'Scars deeper than you realize': Human rights commission highlights dire need for reading supports in Sask.
A new report from the Saskatchewan Human Rights Commission sheds light on systemic gaps in the province's approach to literacy and helping students living with reading disabilities.
The commission launched its review after receiving a group complaint on behalf of 29 families, all of which included children diagnosed with dyslexia.
“The families alleged that eight school divisions discriminated against their children on the basis of disability (dyslexia and other disabilities) and that the school divisions violated their children’s right to fair and equitable access to education,” the report says.
Dyslexia is a neurobiological condition characterized by difficulties with accurate and fluent word recognition and by poor spelling and decoding abilities.
According to the Yale Centre for Dyslexia and Creativity, it’s estimated that 20 per cent of the population is affected by dyslexia – with the disorder representing 80 to 90 per cent of those with learning disabilities.
The commission consulted with students, families, educators, health-care professionals, advocates and community organizations as part of its report.
“Reading is a fundamental skill … Education systems are responsible for ensuring that every student learns to read,” said Barry Wilcox, interim chief commissioner of the Saskatchewan Human Rights Commission.
“All students, including those with disabilities, have the right to equitable access to education.”
Falling behind their peers was just one of many challenges faced by students with reading disabilities according to the report.
“The emotional trauma from school even now, two years out of it I am still unravelling,” one student told the commission. “Constantly being stressed and in fight or flight mode for 12 years can leave scars deeper than you realize.”
And the stress didn’t just affect students but entire families – adding not only emotional harm but financial.
“The financial burden has been overwhelming for our family … It has cost us thousands in tutoring costs,” one parent said in the report. “Our son has to do hours of tutoring after school leaving him no time to socialize or have any enjoyable extracurricular activities because we cannot afford the money or time after the cost of tutoring.”
This problem only worsened when considering Indigenous students.
According to the report, in the 2020-2021 academic year – only 37 per cent of Grade 3 Indigenous students in Regina Public Schools were reading at or above a Grade 3 level as opposed to the entirety of the Grade 3 population at 58 per cent.
This gap correlated with graduation rates as well – with 29 per cent of Indigenous people in Saskatchewan having no certificate, diploma or degree as opposed to 10 per cent of non-Indigenous people in the province.
Certain systemic themes became apparent through the commission’s consultation with stakeholders. They included:
- Negative impacts of reading disabilities on students and families, emotionally, socially and financially.
- Insufficient screening for reading disabilities.
- Complicated processes and systems for parents to navigate.
- Inadequate reading instruction and specialized intervention.
- Inconsistent accommodation.
- Long waits for professional assessment.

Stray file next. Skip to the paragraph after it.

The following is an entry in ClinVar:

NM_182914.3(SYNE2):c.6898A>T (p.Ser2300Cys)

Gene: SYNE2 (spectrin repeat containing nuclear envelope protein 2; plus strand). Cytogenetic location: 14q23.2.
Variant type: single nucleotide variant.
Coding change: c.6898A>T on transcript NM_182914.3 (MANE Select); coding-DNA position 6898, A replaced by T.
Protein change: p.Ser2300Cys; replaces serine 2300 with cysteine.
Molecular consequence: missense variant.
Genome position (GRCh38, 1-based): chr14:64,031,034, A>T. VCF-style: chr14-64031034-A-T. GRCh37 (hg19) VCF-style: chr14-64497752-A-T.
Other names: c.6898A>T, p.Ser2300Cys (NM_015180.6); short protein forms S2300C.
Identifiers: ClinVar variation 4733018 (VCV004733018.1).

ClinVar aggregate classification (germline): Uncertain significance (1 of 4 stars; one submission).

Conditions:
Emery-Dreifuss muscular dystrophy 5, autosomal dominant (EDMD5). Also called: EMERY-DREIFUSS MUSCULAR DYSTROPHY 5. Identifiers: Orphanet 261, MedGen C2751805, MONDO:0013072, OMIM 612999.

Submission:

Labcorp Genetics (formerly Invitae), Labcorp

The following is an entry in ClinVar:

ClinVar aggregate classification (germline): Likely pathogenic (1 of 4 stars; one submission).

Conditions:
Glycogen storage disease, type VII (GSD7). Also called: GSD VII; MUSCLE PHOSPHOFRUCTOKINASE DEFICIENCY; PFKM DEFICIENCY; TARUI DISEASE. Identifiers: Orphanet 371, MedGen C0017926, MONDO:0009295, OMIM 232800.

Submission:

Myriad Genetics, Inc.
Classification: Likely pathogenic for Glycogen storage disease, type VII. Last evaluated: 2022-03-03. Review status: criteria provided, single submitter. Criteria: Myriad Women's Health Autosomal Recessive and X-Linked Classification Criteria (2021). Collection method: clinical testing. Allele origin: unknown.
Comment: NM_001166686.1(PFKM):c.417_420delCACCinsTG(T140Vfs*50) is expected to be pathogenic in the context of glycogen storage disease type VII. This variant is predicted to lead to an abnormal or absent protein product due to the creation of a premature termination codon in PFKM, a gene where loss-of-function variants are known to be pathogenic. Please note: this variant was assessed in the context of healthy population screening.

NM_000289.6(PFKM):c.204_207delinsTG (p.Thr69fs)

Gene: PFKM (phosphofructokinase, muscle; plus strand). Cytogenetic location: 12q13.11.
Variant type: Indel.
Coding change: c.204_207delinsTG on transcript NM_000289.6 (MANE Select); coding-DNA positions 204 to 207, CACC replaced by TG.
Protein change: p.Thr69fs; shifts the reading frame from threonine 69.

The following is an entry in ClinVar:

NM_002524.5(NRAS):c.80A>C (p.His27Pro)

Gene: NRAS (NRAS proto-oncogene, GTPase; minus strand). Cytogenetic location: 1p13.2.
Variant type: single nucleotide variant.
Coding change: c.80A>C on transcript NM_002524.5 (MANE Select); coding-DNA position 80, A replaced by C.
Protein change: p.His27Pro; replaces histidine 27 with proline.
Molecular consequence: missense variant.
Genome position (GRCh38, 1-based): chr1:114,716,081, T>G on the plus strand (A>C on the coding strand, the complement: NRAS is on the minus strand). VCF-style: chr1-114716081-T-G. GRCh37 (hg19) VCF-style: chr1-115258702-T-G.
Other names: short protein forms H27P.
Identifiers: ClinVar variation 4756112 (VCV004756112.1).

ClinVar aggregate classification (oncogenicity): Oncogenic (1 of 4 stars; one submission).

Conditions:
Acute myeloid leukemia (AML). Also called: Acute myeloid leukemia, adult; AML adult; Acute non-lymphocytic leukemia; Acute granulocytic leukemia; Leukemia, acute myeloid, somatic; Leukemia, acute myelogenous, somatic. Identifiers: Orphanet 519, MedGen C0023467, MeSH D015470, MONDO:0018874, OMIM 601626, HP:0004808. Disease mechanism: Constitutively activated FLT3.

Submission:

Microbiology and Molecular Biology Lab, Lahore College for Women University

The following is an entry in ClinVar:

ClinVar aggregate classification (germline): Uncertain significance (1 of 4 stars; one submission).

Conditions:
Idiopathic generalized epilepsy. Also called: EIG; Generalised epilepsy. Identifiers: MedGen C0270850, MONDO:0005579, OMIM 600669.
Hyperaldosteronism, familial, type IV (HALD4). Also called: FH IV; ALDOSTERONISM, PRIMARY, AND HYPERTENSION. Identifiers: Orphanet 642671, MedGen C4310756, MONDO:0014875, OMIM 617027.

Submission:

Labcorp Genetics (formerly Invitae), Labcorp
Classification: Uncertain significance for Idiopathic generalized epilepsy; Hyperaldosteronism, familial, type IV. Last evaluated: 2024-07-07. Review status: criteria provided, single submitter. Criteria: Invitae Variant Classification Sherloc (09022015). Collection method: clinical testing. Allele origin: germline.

- Lack of teacher training and professional development regarding reading disabilities.
- Disproportionate reading outcomes for Indigenous students.
- Lack of supports and limited resources.
A key recommendation in the report was the focus on early detection.
“When it comes to reading disabilities the passage of time is one of the greatest enemies,” the report says. “The sooner remedial action can be taken the better the result. In this case, an ounce of prevention is worth a pound of cure.”
The report recommended a universal screening strategy – focusing on Kindergarten to Grade 3 students and using the process two to three times a year.
Also in its recommendations, the commission called for increased professional support for educators teaching reading as well as dealing with students with reading disabilities, enhanced date collection to track the effectiveness of new literacy programs and building on current reconciliation efforts to help bridge the gap between Indigenous and non-Indigenous students’ success in the classroom.
The report also referenced the long-term positives of an increased focus on literacy – citing research from the Canadian Association of Chiefs of Police (CACP) showing improving literacy can be used as a tool to combat crime.
At the time of the report, 2.6 million Canadians who suffer from chronic low-income employment or unemployment require literacy support to improve their quality of life.
“A change to our education systems may have major, long-term benefits not only to those directly affected by learning disabilities but for the quality of life of millions of Canadians,” it says.
The commission’s full report, “Equitable Education for Students with Reading Disabilities” can be found here.
In a statement to CTV News, the Ministry of Education said it is aware of the commission's report and will need more time to review and examine connections and initiatives already underway.
"Included within Saskatchewan’s school operating funding in 2023-24 is $304 million for supports for learning, which is $4.1 million more than 2022-23 budget funding," the statement read.
"This funding provides for classroom supports to ensure that all students have equal access to, and benefit from, the provincial education program in an inclusive education setting."
The Shopping Trends team is independent of the journalists at CTV News. We may earn a commission when you use our links to shop. Read about us.
CTVNews.ca Top Stories
Rick Hansen's life changed the day he was told he'd never walk again, but instead of letting his disability stand in his way, he became an advocate for accessibility rights and a Paralympic Athlete. Here's how that happened.
Sandie Rinaldo: Rick Hansen marks the 50th anniversary of his life-changing accident by visiting the scene
Rick Hansen lost the use of his legs in a truck accident when he was just 15 years old, CTV National News anchor, Sandie Rinaldo interviewed him recently while visiting the place where his life changed irrevocably.
Two Chinese community centres in the Montreal area are planning to launch a $2.5 million defamation lawsuit against the RCMP and the Attorney General of Canada after being accused by the police force of hosting 'alleged Chinese police stations.'
Ibrahim Ali's lawyer says the 13-year-old girl he's accused of murdering in a British Columbia park wasn't the “innocent” depicted in a “rose-coloured” portrayal by the Crown at trial.